Rear Projection LCoS
One of three main types of rear projection TV, the others being DLP and LCD.
Advantages: Good black levels.
Disadvantages: As with all RP sets, more bulky than flat screen LCD or plasma, some colour reproduction issues, not hugely well supported by manufacturers at present.
Points to bear in mind:
* The average TV showroom is most likely to push LCD and plasma TVs, and they tend to be the most popular, with the widest choice.
* As these different technologies develop, there’s less to differentiate them, and it really comes down to comparing individual sets rather than LCD versus plasma versus rear projection.
* If you want to wall hang your TV, it will need to be a plasma or LCD TV.
2. Screen size
Selecting the right screen size is important, and while (if you have the money) that 60-inch screen might seem tempting, if it doesn’t fit into your home environment, it’s the wrong purchase.
Points to bear in mind:
* If you’re upgrading from a standard 4:3 ratio TV, and you want standard definition programmes to be the same size (in height) then you need to buy a TV that has a six percent bigger diagonal screen size (see ScreenMath.com)
* You need to work out where the TV will be placed, and how far away you will be sitting from it. This will determine a range of ideal sized TVs for your particular room. See this viewing distance calculator for more information.
* Regardless of whether the TV will be wall mounted, free standing, or placed in a cabinet, it has to fit the space. Measure up before deciding on a TV.
3. HD Resolution: 720p, 1080i, 1080p
It’s important to understand the three main types of signal which a high definition TV may handle.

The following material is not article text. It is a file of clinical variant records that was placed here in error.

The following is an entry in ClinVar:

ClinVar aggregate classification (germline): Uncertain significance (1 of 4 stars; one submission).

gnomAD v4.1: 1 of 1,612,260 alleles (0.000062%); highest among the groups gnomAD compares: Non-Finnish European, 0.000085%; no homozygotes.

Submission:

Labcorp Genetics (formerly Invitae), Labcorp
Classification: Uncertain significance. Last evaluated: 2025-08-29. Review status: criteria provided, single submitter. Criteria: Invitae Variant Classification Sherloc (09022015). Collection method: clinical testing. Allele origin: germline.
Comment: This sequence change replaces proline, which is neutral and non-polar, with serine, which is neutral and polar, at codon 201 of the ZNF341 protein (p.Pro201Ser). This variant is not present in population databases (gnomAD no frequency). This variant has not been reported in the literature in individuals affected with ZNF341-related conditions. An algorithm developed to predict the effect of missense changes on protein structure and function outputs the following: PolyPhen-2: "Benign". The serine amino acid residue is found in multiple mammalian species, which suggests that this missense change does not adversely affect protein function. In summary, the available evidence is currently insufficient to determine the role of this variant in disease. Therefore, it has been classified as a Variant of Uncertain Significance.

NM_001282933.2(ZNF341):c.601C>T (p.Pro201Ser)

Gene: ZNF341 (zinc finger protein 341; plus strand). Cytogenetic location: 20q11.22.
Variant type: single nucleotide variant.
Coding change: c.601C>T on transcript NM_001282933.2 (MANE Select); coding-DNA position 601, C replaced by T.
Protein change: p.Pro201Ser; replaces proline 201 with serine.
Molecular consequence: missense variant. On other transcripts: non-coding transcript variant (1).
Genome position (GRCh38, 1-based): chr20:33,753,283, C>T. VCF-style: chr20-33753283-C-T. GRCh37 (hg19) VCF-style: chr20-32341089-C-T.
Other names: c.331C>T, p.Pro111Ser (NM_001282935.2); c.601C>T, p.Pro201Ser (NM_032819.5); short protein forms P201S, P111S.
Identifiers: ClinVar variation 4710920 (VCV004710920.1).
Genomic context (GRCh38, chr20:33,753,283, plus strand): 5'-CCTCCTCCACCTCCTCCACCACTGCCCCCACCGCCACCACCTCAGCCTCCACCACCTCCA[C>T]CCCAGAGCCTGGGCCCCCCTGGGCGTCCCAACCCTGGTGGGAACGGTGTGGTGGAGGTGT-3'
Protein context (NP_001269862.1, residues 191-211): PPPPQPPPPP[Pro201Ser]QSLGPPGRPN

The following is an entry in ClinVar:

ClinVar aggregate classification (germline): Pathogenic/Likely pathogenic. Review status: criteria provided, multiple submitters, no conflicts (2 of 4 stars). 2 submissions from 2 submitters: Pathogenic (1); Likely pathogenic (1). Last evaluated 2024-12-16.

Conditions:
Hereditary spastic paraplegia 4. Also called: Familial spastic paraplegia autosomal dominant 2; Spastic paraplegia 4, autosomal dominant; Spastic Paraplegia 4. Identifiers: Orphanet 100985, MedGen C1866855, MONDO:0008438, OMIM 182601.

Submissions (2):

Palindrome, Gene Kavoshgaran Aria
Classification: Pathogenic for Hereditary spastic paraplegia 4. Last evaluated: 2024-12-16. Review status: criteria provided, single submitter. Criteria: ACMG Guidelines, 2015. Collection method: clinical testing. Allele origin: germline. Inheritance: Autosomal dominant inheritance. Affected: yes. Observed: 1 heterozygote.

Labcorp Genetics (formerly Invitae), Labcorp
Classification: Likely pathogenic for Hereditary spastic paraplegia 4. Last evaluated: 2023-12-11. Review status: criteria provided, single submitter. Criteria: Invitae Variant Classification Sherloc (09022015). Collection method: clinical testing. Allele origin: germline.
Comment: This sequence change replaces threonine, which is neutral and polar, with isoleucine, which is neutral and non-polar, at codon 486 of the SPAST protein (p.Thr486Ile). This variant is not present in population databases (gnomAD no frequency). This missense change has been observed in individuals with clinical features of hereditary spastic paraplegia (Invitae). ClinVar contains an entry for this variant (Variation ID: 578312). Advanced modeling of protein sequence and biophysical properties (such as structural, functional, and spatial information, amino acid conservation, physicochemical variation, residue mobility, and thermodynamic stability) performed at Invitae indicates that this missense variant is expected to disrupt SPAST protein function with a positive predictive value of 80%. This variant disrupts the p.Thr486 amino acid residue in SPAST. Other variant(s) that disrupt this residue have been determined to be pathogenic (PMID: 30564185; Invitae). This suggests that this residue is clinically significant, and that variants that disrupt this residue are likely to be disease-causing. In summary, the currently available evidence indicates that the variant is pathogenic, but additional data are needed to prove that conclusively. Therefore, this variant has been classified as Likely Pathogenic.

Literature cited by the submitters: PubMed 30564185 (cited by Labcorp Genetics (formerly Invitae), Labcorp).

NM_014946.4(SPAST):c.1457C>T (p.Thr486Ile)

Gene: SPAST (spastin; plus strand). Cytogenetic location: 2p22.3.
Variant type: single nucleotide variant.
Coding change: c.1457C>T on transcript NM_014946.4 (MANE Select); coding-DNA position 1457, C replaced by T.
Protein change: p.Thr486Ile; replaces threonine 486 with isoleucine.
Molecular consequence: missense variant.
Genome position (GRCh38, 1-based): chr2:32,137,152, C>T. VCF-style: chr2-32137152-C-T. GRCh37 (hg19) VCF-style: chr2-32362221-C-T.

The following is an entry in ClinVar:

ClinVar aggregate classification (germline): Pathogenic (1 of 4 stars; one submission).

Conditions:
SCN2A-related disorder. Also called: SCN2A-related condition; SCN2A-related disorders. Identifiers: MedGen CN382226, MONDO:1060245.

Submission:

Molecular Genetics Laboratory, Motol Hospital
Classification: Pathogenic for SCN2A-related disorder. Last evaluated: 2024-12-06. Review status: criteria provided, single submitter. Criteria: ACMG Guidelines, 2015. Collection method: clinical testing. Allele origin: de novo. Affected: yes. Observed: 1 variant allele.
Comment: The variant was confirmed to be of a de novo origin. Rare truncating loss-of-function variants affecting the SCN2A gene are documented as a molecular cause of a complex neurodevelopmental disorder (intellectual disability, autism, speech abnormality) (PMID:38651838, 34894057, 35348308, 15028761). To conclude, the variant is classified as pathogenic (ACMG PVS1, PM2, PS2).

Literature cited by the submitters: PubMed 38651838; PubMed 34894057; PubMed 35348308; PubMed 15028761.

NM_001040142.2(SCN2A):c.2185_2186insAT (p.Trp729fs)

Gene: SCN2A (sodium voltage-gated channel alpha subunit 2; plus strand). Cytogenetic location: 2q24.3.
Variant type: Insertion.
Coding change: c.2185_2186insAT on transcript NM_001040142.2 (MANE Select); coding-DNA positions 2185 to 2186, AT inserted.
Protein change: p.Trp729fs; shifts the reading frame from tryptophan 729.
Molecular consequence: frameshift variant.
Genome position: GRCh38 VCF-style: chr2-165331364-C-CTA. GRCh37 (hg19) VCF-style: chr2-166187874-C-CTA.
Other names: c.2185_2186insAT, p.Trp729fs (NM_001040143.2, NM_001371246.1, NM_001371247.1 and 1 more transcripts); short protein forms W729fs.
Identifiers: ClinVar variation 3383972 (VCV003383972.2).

Any TV claiming to be at least HD Ready must be able to receive and display at least a 720p high definition signal.
This means that it can display a picture with a resolution of 1,280 x 720 pixels, at a rate of 24, 25, 30, 50, and/or 60 frames per second, depending on the source material.
More modern TVs will handle 1080i, an interlaced format with a resolution of 1,920 x 1,080 pixels.
The holy grail, particularly for gamers, is 1080p, offering full, progressive 1,920 x 1,080 pixel resolution.
Points to bear in mind:
* Different manufacturers often band about the terms “HD Ready”, “Full HD”, and others, often meaning different things. Look for 720p, 1080i and 1080p in the specifications to be sure of what it can handle.
* The smaller the TV, the less you will be able to discern any difference between 720p and 1080i or 1080p.
* Smaller and/or less expensive TVs may be able to process 1080p signals, but may downscale them to fit their resolution.
* No satellite or cable broadcaster currently transmits full 1080p, and probably won’t for a long time — they don’t have the capacity to broadcast it using existing systems.